Published online by Cambridge University Press: 21 October 2015
• Amendment of the Thai constitution of 2007, a charter drafted under the supervision of the putschists who seized state power in Thailand in September 2006, numbered among the promises made by Yinglak Shinawatra and her Phuea Thai party in their campaign for the July 2011 general elections.
• To date, however, the Yinglak government has proved unable to fulfil that promise.
• In 2012, Thailand's Constitutional Court thwarted its initial effort to amend the charter. This year, the government has launched a second effort, once more under the close scrutiny of that court. The ongoing struggle over constitutional amendment in Thailand reflects the paradoxes of Thai constitutionalism.
• Those paradoxes suggest that the framing of a durable constitution for Thailand must await the resolution of fundamental questions about the country's political order.
In January 2001, telecommunications tycoon Thaksin Shinawatra led his Thai Rak Thai (TRT) party to a decisive victory over the Democrat Party in polls for the lower house of the Thai parliament. At least two distinguishing features marked these polls. First, they were the inaugural general elections held under Thailand's putatively reformist constitution of 1997. In an attempt to introduce and give institutional integrity to a new order for Thai parliamentary democracy, that constitution had created a series of independent bodies. These bodies included Thailand's first Constitutional Court.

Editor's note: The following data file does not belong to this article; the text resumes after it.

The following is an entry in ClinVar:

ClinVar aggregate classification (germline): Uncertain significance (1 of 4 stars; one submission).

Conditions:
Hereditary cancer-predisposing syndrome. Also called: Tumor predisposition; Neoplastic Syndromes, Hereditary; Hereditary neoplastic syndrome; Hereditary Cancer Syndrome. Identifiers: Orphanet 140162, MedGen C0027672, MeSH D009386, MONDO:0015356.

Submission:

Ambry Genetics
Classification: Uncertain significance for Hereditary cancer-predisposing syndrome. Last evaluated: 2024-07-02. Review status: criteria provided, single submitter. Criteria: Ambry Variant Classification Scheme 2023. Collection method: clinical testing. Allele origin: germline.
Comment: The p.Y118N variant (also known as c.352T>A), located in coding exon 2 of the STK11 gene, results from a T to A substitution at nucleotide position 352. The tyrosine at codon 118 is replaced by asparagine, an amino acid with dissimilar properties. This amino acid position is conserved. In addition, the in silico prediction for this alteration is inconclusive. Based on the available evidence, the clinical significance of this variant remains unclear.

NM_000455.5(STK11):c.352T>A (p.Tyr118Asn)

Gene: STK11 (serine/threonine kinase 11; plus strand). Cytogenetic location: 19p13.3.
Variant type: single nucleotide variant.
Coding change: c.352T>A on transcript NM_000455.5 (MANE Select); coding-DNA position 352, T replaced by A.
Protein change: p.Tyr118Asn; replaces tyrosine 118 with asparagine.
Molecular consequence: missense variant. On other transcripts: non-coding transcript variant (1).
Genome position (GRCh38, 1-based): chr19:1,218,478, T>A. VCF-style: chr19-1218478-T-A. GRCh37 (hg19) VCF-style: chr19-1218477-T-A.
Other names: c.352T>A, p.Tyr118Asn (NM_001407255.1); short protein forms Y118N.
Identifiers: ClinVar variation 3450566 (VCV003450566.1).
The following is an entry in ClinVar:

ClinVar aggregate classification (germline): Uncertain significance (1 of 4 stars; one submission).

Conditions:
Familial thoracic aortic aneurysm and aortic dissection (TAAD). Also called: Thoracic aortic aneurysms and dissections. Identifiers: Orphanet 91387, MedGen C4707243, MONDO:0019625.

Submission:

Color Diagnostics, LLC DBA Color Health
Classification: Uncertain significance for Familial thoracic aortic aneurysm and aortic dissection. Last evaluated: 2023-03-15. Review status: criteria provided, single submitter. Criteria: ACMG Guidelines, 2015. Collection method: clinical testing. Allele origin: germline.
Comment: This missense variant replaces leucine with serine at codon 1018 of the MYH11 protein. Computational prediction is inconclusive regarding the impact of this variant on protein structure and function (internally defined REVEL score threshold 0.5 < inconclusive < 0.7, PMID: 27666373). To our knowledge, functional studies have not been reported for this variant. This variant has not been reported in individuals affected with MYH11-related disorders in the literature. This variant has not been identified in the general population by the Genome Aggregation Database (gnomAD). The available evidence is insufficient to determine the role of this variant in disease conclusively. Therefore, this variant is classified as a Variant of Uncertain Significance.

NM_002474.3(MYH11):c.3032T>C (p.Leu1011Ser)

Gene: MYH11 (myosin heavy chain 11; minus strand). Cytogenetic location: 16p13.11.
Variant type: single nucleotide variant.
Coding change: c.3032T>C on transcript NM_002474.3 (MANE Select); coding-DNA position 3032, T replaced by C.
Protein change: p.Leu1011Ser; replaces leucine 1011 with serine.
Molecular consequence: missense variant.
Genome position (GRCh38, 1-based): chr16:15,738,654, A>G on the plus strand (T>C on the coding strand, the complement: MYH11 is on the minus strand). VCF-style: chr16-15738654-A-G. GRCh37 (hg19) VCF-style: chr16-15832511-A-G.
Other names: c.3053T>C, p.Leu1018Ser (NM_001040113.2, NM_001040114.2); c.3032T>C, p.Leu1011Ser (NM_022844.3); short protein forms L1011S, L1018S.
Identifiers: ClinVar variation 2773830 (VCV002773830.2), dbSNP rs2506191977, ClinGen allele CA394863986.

The 1997 constitution also introduced for the first time elections for the upper house of Thailand's parliament, the senate. A second feature also distinguished Thailand's 2001 elections: TRT campaigned on the basis of a series of specific policy proposals, including several relating to local development funds and lowcost access to health care. A third significant departure duly followed TRT's electoral victory: in power, the party actually moved to act on its campaign promises. Fulfilment of such promises became what would prove a lasting hallmark of Thaksinite government in Thailand.
This 1997 constitution was abrogated following the September 2006 coup d’état which ousted Thaksin from his premiership. In 2007 the military appointed the National Legislative Assembly to draft a new constitution which was subsequently approved through a referendum in 2007.
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